Mason Hawkins’ Longleaf Partners 1Q15 Partners Discussion Webcast [Transcript]

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Mason Hawkins’ Longleaf Partners discussion webcast transcript for the first quarter ended March 31, 2015.

Mason Hawkins’ Longleaf Partners 1Q15 partners discussion webcast transcript

Mason Hawkins: This August, we will celebrate Southeastern Asset Management’s 40th anniversary. Over our four decades of operations and through seven market cycles, I think it’s fair to say, we’ve had our core investment tenets tested and confirmed, and we’ve learned a great deal.

Investing is putting money out where you’re assured of getting it back with an adequate return. As Ben Graham said, everything else is speculation. All of our capital commitments since we founded Southeastern in 1975 have been premised on adhering to this investing definition. It’s our internal imperative. Buying competitively entrenched, advantaged businesses, managed by honorable and capable people, at prices significantly below corporate intrinsic values gives you the best chance to compound capital at above average rates with low risks, risks defined as the probability of permanent capital loss.

While it is important to have a large margin of safety of value over price to protect against unforeseen events, and/or analytical errors, over time, the quality of the business and the quality of the management matter more. FedEx and Fred Smith; Aon and Greg Case; Level 3 and Jeff Storey; Vail and Rob Katz; and C. K. Hutchison Holdings and Li Ka-Shing are exemplary combinations within our four portfolio mandates of uniquely advantaged businesses stewarded by most exceptional corporate leaders.

Because great investments are rare, you must be extremely disciplined and patient until you find one. When you do, you must trust your qualitative assessments and your appraisal, move with alacrity, commit a material percentage of your portfolio’s assets, and be willing to look stupid in the short run.

Most managers aren’t willing to look foolish because of the career risk. As the largest owners of the Longleaf Funds, we see our boss and worst critic each morning in the mirror when we shave. Equity investment success depends upon the price one pays for a business’ future free cash flow generation. You need to be approximately right on the latter, and parsimonious with regard to the future.

Because we’re concentrated, convicted, long term fundamental investors focused on absolute returns, our portfolios will never resemble an index, and our returns can vary materially from market benchmarks. Right now, our Longleaf Partners Small Cap Fund is leading the performance race in its universe, and many believe Southeastern has magic ability in that arena. Yet, some think we are ineffective in managing our large U.S., international and global strategies. That is interesting, because the same team that is being lauded for brilliantly executing its small cap is the same one applying identical investment disciplines and decision-making in our other mandates.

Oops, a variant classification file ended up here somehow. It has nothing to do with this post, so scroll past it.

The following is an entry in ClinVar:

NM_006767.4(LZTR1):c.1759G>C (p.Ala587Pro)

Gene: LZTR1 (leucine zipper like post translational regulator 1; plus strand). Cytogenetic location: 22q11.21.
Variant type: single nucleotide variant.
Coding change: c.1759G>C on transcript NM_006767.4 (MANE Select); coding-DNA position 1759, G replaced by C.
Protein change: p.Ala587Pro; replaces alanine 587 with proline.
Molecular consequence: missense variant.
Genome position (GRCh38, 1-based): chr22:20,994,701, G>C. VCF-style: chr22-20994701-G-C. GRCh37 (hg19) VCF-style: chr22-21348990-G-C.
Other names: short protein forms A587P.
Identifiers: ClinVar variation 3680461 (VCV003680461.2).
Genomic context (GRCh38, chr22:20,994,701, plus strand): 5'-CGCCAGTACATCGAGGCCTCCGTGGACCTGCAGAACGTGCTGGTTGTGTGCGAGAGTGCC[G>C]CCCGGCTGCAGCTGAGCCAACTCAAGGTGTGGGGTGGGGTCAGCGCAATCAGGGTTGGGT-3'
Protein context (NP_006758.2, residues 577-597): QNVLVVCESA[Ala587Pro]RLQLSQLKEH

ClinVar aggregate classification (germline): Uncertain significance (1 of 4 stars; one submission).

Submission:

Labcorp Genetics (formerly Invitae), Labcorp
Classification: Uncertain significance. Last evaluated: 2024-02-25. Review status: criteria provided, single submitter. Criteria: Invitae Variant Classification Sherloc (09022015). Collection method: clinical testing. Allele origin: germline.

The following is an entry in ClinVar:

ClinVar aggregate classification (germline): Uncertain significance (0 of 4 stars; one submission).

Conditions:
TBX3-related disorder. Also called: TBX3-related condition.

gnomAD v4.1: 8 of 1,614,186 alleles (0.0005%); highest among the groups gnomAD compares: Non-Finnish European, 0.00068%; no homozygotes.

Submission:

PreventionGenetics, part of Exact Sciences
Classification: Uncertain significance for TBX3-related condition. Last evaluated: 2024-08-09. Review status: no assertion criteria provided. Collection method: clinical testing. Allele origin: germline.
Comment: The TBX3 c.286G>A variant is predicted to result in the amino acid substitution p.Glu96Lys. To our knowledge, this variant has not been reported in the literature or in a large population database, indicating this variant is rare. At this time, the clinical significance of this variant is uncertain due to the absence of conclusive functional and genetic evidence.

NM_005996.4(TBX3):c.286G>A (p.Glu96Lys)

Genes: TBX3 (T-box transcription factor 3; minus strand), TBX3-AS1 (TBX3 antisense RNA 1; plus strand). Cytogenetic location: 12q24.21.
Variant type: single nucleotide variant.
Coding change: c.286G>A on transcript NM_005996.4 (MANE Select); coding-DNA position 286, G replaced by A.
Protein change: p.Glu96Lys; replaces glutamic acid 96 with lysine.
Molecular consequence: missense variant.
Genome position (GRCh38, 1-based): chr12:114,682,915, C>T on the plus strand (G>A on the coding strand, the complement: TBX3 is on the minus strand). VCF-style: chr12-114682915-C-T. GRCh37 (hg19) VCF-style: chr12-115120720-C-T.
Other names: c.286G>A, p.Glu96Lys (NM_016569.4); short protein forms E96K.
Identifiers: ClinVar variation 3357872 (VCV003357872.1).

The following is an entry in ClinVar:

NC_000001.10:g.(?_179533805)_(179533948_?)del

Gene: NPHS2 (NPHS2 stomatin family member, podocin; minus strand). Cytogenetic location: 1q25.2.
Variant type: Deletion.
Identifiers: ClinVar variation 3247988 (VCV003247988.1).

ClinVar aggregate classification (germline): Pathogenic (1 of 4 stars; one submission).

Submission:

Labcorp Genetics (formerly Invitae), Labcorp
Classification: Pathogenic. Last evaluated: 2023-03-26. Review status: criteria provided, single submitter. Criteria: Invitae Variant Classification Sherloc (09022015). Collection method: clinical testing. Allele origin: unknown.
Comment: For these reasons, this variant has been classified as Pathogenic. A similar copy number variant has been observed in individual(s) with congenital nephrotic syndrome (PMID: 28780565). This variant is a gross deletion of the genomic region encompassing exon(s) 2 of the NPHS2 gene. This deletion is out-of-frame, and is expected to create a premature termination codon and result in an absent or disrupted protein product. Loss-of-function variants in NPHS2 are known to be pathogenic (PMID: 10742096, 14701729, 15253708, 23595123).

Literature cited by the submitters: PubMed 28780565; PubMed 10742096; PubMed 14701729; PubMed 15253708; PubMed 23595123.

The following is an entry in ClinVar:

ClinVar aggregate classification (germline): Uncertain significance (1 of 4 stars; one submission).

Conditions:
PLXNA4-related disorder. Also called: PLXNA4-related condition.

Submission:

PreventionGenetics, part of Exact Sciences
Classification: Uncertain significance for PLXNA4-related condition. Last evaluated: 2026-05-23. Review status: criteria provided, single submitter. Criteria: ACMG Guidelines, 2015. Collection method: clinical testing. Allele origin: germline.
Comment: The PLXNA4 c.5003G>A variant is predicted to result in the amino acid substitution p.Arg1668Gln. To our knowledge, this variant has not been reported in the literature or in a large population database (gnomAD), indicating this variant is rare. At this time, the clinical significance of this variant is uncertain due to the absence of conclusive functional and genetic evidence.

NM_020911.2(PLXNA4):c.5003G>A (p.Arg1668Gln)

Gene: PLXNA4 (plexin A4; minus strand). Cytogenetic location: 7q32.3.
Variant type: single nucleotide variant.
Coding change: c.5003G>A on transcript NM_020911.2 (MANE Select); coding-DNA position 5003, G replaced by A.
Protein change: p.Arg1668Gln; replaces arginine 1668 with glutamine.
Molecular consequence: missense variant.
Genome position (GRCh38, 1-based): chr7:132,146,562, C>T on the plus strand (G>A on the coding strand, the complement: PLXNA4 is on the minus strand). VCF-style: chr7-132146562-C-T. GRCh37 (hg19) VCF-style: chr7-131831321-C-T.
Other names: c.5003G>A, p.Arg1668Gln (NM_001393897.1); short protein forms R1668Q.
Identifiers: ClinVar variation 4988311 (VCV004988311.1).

We are highly confident our large U.S., international, and global portfolios’ relative returns should look as stellar as small cap’s. Headwinds – the soaring dollar, collapsing energy prices and the resetting of goals from Macau – that have pressured our relative returns in U.S. large cap, international and global will weaken or reverse.

Most market participants almost always want to put their money in what has most recently worked. In fact, a number of pre-submitted questions for today’s call asked us to open the Small Cap Fund. We won’t. Indexing, after a six year bull market, is working as more dollars are forced into those securities that have gone up the most. The last time we saw this much passive momentum chasing was in the late 1990s. It ended very badly. In fact, it’s taken almost 16 years and a significant change in its composition for the NASDAQ index to get back to even.

Speculative juices are flowing again. Over the last year, as in 1999, some 80 percent of the IPOs (Initial Public Offerings) that have come public were underwritings of unprofitable companies. It’s critical to remember, the speculator is most optimistic when prices are the highest, and most despondent when they are lowest, and that the number of good investment opportunities is inversely related to speculator psychology.

We think the proper focus for investors is not what has worked, but what will work going forward. We have recently invested significant capital in our active, engaged, non-small cap strategies because we believe they will significantly outperform their passive benchmarks and because it is where we see terrific, absolute return opportunity.

Our recent quarterly letter clearly delineates why we think our beliefs are valid.

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